Archive for September, 2016

Abstract: From 1863 to 1865, one hundred and thirty-six Anishinaabe men served in Company K of the First Michigan Sharpshooters. In order to understand why these Odawa, Ojibwe, and Boodewaadamii men fought in the Civil War, this project examines changes in Anishinaabe masculinity, leadership, and status from Pontiac’s War (1763) through the early 1900s. Anishinaabe […]


Abstract: Based in Johannesburg, South Africa, this ethnographic study examines the phenomenon of eviction within the context of the post-apartheid constitutional right to housing and legal protections against evictions. Rather than view evictions as a singular event, evictions are treated as a lived experience intrinsically linked to the historical, political, and economic life of inner […]


You are warmly invited to the launch of historian Patrick Wolfe’s last published book, Traces of History: Elementary Structures of Race (Verso: 2016). As many of you will know, Patrick died suddenly in February this year and we want to use this occasion to honour his extraordinary contribution to historical scholarship, his foundational role in the folourishing […]


Description: Near the Ontario-Michigan border, Canada’s densest concentration of chemical manufacturing surrounds the Aamjiwnaang First Nation. Living in the polluted heart of Chemical Valley, members of this Indigenous community express concern about a declining rate of male births in addition to abnormal rates of miscarriage, asthma, cancer, and cardiovascular and respiratory illnesses. While starvation policies […]


Abstract: The rapid increase in private sector proposals and permit applications to use water for the purpose of hydraulic fracturing has led to significant concerns in nearly every jurisdiction in the world where shale gas development has been explored. In addition to concerns about risks to water quantity and quality, in Canada, shale gas development […]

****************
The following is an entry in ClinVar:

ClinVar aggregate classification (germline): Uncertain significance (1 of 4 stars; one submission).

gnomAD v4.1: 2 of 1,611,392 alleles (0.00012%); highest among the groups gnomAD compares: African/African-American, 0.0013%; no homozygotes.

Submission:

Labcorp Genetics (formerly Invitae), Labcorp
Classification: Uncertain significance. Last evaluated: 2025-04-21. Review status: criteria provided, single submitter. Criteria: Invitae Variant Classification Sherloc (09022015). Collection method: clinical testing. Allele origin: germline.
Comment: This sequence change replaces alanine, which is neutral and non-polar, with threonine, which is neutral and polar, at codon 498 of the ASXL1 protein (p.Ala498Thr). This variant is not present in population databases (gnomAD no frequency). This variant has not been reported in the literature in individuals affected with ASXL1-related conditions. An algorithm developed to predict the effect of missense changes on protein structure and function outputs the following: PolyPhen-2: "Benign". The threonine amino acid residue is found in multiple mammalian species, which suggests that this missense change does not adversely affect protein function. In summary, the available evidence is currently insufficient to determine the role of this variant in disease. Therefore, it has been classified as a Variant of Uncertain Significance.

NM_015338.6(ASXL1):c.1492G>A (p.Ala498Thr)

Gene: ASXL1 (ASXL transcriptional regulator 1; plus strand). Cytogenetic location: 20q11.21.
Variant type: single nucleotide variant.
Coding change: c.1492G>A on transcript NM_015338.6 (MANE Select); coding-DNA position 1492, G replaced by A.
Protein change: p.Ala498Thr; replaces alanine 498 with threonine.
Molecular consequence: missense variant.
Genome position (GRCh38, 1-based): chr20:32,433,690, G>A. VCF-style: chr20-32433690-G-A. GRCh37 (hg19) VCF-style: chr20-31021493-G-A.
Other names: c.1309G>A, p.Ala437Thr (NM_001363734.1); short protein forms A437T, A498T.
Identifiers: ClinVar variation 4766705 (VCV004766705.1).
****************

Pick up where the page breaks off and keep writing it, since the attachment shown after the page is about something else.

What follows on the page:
Abstract: The Truth and Reconciliation Commission’s Calls to Action report (2015), in the section “Education for Reconciliation” (p. 7, #62–63), calls for the integration of Indigenous knowledge and teaching methods into the curriculum and for better preparation of teachers to deliver Indigenous content. Settler-teachers, however, have not been adequately prepared for this mission, nor are […]


Excerpt: Shari Huhndorf, chair of the department of ethnic studies, said in a letter to administrators that she had determined that the “course is structured by open inquiry rather than a specific agenda”.


Abstract: Colonial and settler colonial dispossession is performed through various forms of violence, justified by cultural, historical, religious and national imperatives. In this paper, I define one of these forms of violence as the occupation of the senses, referring to the sensory technologies that manage bodies, language, sight, time and space in the colony. This […]


Abstract: Drawing upon Ontario Social Science and History curriculum documents and textbook imagery and language, this paper examines how narratives of settler landownership strategically present Indigenous and non-Indigenous peoples within the Canadian grand narrative. The curriculum and text material educators and learners are guided by ignore ongoing colonial violence towards Indigenous peoples and perpetuate the […]


Abstract: In this thesis I explore the relationships between post-secondary education in the field of international development, and the maintenance and practices of white settler-colonialism at home and abroad. My method is to search for recurring present and absent themes found in French and English course syllabi of the Canadian Master’s Program in Globalization and […]